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Yet in a way, I wish for everything back that ever was, everything that once seems like forever and yet vanished. I wish for my own girlhood bedroom with its dark brown desk, the monkey with real fur from the 1964 World’s Fair, the pile of coloring books under my bed. I wish for my grandparents, both long gone, and Saturday night suppers at their kitchen table, in a house whose smell of bath powder and pipe smoke I will remember always. I wish for a chance to relive an afternoon with my brother, when I was mean and made him cry by grinding a cookie into the dirt beneath the swing set at our very first house. I wish for my horse, sold thirty-odd years ago, and the dim corner of her stall in a barn long since demolished, her sweet breath on my neck as I brushed her flanks and daydreamed about a boy named Joel who might want to kiss me. I wish for my college apartment, the hot plate and electric skillet that my up my first kitchen, the fall morning I lay in bed their reading To the Lighthouse, shaping the words in my mouth, reluctant to let them go. I wish for my husband as he was twenty-five years ago, the first time he ran his fingers through my hair and asked if I would see him again; and for my own younger self, in love with the idea of marriage and so certain of our togetherness. I wish for the first bedroom we ever shared, in the back corner of his Cambridge apartment, wind whistling through the old window sashes as we pressed close, sleeping naked together no matter hold cold it was. I wish for my two sons at every age they’ve ever been, for each of them as newborns at my breast in warm, darkened bedrooms; as stout toddlers, shy kindergartners, exuberant little boys filling every space, every moment of my existence with their own. I wish for Easter morning and Christmas mornings and birthday mornings and all the hundreds of ordinary weekday mornings — cereal poured into bowls, fingernails clipped, quick kisses and good-byes for now.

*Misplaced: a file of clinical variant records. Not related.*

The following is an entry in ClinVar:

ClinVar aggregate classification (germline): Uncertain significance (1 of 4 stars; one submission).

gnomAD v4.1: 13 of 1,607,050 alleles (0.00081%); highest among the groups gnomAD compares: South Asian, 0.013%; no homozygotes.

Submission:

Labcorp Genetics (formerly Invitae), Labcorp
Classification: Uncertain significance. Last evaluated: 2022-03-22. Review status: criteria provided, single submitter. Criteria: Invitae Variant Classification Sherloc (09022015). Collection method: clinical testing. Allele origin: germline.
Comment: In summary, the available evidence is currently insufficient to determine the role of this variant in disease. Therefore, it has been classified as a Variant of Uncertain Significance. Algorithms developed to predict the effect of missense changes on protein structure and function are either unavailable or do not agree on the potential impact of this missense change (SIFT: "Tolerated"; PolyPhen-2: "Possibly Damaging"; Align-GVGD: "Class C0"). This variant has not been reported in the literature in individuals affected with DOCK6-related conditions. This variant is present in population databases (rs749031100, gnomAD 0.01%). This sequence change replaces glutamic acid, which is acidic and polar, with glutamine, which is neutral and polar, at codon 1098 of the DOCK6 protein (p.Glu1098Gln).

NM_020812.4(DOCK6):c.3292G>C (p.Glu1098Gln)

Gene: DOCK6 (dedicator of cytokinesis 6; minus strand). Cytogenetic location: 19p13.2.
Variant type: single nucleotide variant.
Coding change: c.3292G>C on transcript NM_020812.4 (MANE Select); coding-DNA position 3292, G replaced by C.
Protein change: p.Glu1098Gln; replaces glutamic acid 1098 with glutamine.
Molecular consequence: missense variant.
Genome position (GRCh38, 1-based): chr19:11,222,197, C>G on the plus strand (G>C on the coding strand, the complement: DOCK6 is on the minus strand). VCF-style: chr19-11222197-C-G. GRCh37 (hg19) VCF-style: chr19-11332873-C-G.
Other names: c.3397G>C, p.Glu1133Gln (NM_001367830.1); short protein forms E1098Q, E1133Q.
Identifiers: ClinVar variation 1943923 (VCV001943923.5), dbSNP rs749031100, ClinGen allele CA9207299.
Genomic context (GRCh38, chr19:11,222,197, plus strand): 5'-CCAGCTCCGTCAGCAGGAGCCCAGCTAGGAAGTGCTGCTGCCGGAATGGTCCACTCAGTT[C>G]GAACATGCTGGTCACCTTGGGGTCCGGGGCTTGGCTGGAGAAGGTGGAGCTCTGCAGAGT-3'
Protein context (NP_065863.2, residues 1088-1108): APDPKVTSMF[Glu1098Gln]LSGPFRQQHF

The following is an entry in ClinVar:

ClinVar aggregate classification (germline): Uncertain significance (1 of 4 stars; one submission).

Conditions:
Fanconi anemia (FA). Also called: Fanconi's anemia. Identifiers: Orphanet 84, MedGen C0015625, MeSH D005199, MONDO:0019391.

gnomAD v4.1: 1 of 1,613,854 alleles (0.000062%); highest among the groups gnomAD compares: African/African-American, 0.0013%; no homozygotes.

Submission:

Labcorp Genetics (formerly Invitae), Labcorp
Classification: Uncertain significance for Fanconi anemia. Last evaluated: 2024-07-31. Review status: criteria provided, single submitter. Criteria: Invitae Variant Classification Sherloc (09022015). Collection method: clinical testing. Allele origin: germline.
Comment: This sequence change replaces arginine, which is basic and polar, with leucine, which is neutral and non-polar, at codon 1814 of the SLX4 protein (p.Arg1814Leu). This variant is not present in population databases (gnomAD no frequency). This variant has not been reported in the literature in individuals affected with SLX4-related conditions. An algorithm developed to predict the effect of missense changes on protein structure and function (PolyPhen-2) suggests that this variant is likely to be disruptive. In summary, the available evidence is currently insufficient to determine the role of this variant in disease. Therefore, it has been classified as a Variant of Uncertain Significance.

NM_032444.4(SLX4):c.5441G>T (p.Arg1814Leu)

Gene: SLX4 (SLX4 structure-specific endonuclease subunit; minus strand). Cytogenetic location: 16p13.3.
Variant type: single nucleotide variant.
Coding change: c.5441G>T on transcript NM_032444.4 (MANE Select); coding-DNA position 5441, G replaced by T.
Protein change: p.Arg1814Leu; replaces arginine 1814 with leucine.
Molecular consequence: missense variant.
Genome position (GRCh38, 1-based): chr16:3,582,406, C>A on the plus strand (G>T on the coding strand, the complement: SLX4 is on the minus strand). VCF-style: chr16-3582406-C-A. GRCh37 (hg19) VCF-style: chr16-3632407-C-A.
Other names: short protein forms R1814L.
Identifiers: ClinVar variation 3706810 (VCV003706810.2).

Standing here on an empty hilltop in New Hampshire…I allow, just for a moment, the past to push hard against the walls of my heart. Being alive, it seems, means learning to bear the weight of the passing of all things. It means finding a way to lightly hold all the places we’ve loved and left anyway, all the moments and days and years that have already been lived and lost to memory, even as we live on in the here and now, knowing full well that this moment, too, has already gone. It means, always, allowing for the hard truth of endings. It means, too, keeping faith in beginnings.”